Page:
Father Jon-Stephen Hedges, best known for his work ministering to the homeless population of Isla Vista, died Thursday from kidney failure resulting from amyloidosis. Hedges moved to Isla Vista in 1968 to attend UCSB and somehow never left, staying to become one of the longest-serving religious leaders throughout Santa Barbara County and certainly one of the most prominent civic leaders to emerge out of Isla Vista.
In 2016, Hedges ran for a seat on the Isla Vista Community Service District board, whose formation he’d helped champion. It was Hedges who came up with the defining slogan for the campaign to create the district in the first place. It was “No more about us without us,” in reference to Isla Vista’s historic lack of elected municipal control. Hedges was considerably older than any of the other candidates running on the same slate with him, and he liked to joke he was considerably older than three of his slate-mates combined. He managed to eke out a victory in that race, though just barely, winning by only a handful of votes.
In his life, Hedges would work any number of jobs and wore any number of hats; he would work for the county’s Department of Behavioral Wellness and the county’s Housing Authority as a case manager at Pescadero Lofts, which provides 35 units of permanent transitional housing to people getting off the streets. Even after he retired about a year ago, he still maintained office space there. He served as pastor for the St. Athanasius parish in Isla Vista and after the church moved to Goleta, and as a chaplain for the Santa Barbara Sheriff’s Department. He worked at times as an EMT.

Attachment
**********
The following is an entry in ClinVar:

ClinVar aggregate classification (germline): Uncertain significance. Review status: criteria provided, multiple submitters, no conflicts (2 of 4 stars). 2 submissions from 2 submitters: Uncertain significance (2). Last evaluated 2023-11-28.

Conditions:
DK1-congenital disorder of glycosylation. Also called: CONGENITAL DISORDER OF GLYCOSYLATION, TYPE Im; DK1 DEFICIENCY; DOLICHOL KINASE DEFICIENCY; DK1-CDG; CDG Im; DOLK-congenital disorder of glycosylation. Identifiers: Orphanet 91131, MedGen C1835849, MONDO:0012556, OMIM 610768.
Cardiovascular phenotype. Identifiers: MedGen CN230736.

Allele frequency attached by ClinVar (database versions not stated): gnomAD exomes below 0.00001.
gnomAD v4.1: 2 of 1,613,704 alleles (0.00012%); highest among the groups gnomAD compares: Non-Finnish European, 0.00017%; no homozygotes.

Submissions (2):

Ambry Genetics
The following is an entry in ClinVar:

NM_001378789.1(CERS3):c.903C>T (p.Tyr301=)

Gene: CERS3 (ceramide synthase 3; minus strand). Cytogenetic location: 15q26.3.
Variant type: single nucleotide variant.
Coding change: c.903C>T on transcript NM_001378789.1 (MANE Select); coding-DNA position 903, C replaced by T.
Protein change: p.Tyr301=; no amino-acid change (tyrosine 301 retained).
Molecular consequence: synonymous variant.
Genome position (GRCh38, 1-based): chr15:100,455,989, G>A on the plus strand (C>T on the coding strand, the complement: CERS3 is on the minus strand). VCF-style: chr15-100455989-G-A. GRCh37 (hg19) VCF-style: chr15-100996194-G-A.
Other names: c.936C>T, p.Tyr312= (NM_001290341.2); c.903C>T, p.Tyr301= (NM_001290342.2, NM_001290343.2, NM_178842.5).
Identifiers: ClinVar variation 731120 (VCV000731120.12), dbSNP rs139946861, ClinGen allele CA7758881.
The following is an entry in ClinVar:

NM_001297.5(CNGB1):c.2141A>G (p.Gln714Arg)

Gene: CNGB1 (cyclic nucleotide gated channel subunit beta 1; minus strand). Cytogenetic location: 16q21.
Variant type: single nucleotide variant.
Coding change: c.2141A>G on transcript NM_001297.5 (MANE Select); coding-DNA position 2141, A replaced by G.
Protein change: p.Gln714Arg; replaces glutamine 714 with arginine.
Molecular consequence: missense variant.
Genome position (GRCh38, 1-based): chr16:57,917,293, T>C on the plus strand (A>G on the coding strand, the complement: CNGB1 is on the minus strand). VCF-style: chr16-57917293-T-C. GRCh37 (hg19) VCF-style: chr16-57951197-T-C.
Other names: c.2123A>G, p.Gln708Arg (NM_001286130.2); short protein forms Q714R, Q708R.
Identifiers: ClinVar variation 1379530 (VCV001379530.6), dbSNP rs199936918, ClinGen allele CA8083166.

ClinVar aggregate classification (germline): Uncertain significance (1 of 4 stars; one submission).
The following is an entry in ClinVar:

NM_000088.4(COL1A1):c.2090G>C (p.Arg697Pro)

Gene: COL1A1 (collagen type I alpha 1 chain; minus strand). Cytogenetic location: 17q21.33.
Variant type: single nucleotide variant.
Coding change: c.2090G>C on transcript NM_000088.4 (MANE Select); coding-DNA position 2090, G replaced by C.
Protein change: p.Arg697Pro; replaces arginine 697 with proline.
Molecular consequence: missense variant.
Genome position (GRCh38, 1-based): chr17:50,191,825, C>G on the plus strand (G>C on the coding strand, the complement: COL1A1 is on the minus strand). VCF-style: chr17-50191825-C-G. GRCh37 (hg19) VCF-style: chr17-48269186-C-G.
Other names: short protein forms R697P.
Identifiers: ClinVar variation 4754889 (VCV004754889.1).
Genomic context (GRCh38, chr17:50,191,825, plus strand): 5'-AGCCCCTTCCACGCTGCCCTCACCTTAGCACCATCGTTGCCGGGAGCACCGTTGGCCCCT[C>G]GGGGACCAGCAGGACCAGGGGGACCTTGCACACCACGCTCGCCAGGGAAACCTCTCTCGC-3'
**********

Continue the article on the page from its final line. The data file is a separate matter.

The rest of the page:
But it would be as a voice for homeless people, however, that he would gain greatest recognition. He was not adverse to the dramatic gesture from time to time if he thought the occasion demanded. At a recent ceremony marking the passing of homeless people during the previous year, for example, Hedges pounded loudly on the big wooden doors of the Santa Barbara County Courthouse as he read the names of those who died.
“He’s a fixture in Isla Vista,” commented Ethan Bertrand, a member of the town’s Community Services District board. “He will be sorely missed by his neighbors, by the community at large, but most of all by people down on their luck.” Bertrand said he was struck by Hedges’s “passion and care,” adding, “I am so grateful I was able to spend time with him.” Hedges, Bertrand noted, was also active with Doctors Without Walls, and he provided crisis relief and grief relief counseling for people throughout the country, traveling over the years to disaster-struck places like Louisiana in the aftermath of Hurricane Katrina.